A New Fictional Take on the Classic Tale of the Aging Jewish Intellectual https://mosaicmagazine.com/picks/arts-culture/2020/07/a-new-fictional-take-on-the-classic-tale-of-the-aging-jewish-intellectual/

July 2, 2020 | Adam Kirsch
About the author: Adam Kirsch, a poet and literary critic, is the author of, among other books, Benjamin Disraeli and The People and The Books: Eighteen Classics of Jewish Literature.

Named for the Manhattan neighborhood whose main feature is Columbia University, Joshua Henkin’s novel Morningside Heights tells the story of Spence Robin, an acclaimed professor of English literature, in the twilight of his life. Adam Kirsch writes in his review:

Many novels have been written about aging Jewish intellectuals, but Morningside Heights takes an unusual approach. The book’s main action begins in 2005, when Spence, still only in his fifties, is diagnosed with early-onset Alzheimer’s. Henkin charts Spence’s rapid decline in painfully authentic detail. At first, he merely loses his train of thought while lecturing; a few months later, he’s soiling himself and wandering out of the apartment. This means that Spence, unlike Saul Bellow’s Herzog or Philip Roth’s Kepesh, can’t tell his own story or even be an active presence in it. Instead, he is a problem that must be dealt with by other people—in particular, by [his wife] Pru and his son, Arlo, from his first marriage, who are the book’s real protagonists. As they emerge from Spence’s shadow into the sunlight of Henkin’s narrative attention, the reader sees how both their lives have been shaped, for good and ill, by their intimate connection with a great man.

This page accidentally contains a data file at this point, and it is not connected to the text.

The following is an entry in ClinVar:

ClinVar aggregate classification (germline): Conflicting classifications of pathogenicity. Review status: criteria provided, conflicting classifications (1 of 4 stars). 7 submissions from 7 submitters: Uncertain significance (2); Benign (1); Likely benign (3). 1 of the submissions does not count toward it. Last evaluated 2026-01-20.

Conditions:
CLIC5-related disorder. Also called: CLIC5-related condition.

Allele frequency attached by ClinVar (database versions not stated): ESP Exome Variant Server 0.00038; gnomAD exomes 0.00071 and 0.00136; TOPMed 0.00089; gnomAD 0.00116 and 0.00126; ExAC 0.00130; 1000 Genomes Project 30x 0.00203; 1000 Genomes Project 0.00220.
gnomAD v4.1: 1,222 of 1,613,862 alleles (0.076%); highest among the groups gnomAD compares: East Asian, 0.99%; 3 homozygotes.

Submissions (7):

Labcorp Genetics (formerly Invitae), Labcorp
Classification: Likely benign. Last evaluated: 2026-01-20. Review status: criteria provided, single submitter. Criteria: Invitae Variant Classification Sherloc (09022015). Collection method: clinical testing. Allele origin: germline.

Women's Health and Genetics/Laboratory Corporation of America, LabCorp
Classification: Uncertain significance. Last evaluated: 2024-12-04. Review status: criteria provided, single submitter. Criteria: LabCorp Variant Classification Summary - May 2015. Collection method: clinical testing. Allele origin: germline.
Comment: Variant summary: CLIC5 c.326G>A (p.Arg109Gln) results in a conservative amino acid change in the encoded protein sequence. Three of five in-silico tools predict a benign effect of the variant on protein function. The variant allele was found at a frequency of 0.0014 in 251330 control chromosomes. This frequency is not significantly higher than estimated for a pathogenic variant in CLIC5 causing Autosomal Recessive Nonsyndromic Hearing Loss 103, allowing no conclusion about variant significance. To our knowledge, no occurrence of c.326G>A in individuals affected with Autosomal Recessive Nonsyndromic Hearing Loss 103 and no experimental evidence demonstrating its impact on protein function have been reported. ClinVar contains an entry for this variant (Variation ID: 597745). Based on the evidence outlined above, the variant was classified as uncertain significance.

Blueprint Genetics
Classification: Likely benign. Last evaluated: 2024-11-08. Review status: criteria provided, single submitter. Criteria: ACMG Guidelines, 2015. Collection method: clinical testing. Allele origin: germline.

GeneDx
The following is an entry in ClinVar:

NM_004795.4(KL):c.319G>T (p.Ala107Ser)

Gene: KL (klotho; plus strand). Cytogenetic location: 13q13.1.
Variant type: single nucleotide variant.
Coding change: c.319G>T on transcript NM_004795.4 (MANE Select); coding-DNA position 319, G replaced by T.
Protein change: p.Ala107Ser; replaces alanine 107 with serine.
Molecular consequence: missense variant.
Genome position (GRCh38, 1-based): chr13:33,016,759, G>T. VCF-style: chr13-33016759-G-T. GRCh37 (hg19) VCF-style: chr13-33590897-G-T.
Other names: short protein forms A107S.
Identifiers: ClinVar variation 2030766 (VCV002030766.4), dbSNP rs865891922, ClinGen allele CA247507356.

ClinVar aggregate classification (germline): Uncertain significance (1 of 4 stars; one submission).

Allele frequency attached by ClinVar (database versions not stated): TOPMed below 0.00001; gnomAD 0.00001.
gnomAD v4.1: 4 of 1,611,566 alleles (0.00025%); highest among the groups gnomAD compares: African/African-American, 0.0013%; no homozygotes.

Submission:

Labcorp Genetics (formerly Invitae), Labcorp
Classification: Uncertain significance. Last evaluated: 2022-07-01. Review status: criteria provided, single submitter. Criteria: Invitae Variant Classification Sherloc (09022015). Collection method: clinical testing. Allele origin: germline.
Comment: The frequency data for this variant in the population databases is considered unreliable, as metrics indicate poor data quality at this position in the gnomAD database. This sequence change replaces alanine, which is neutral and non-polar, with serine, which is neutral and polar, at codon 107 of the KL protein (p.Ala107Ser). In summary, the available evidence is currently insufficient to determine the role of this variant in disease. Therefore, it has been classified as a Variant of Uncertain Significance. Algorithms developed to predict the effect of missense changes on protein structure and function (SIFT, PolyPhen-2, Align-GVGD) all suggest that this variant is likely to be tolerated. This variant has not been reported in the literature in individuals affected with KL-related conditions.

Spence and Pru are both Jewish, but they have different ideas about what that means. Spence was raised in an entirely nonobservant household and even changed his too-Jewish name: “My Christian name is Shulem,” he jokes early in their relationship. When they marry, Pru insists on bringing in a service to kasher their kitchen. But in Morningside Heights, it is easy to be and feel Jewish without practicing Judaism, and Henkin shows how Pru slowly starts to compromise.

Read more on Jewish Review of Books: https://jewishreviewofbooks.com/articles/8038/sundowning/

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